My War Gone By is Garth Ennis’ take on the career of an alternate Nick Fury, one who never ended up heading S.H.I.E.L.D., taking him on behalf of the CIA to the regions of the USA’s greatest ignominy over the 20th century. In volume one Ennis, via Fury, made plenty of pithy comments about repeated failures that prioritised political ideology over common sense, and there’s no change here as Fury first returns to Vietnam in 1970, sixteen years after he was last there, then heads for Nicaragua.

The Vietnam Fury had postulated in the 1950s has come to pass, and as he was in Cuba, he’s sent on a mission to assassinate a single person, someone he met back in the day and has good reason to despise. Just as everything went seriously wrong before, so it does again, with Fury deposited in another impossible situation. This time, however, he has some company. Ennis references his work on The Punisher, featuring Frank Castle in Vietnam and Barracuda in Nicaragua, although in both cases this is just via use of viable characters who fit a role, not a descent into the Punisher’s world. Castle is a good fit as a man driven by war almost as much as Fury himself, and Barracuda slots right into the role of the GI exploiting the CIA running drugs to fund their murky off-budget activities. Parallel to Ennis following Fury’s stalled career over the decades, is the rise of ambitious Senator McCluskey and his wife Shirley, both of them wise to the world in different ways, and both influential in Fury’s life, although he doesn’t always realise.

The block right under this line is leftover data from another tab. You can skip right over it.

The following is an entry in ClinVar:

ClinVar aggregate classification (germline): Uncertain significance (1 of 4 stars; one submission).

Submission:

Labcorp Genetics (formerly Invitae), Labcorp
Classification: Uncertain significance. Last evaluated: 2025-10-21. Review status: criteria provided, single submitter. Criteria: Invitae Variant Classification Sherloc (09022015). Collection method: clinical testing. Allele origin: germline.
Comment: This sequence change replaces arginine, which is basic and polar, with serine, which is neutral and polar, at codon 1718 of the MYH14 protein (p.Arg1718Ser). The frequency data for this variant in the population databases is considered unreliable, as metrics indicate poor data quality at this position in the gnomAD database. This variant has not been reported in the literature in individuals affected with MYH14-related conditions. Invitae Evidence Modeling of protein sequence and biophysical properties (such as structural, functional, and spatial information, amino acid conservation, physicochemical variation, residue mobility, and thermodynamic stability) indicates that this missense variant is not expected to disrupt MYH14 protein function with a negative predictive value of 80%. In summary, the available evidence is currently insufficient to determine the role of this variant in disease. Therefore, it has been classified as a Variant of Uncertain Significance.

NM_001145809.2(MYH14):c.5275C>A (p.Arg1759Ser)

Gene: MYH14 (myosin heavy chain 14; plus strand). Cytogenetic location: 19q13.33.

Goran Parlov remains the same superb storyteller he was for the first volume, extraordinarily adaptable in a loose style defining Fury and his world with a rough elegance. In places the war atrocities he has to draw are harrowing and explicit, deliberately so, as Ennis rubs our faces in what’s been carried out in our name.

Both creators are running on top form, with heartfelt, twisting events in an almost real world, and a deep look at assorted personalities, underscored by some righteous anger at how the world is run. Ennis’ more sardonic work may be better known, but although laughs are few, My War Gone By is powerful writing.

There is a coda, set in 1999 to present one final visit with those who’ve played prominent roles in Fury’s life. It’s the weakest chapter. Ennis has already said his piece, but fiction demands neatness, so Ennis supplies endings, some of them shocking, but none of them exactly surprising. They underscore a sentiment repeated throughout that if you screw people about long enough they’ll eventually rebel. History is littered with the names of those who’ve failed to heed that observation, and several more currently ignorant of it exist today. My War Gone By is best experienced in the single collection hardcover issued later than the two paperpback volumes.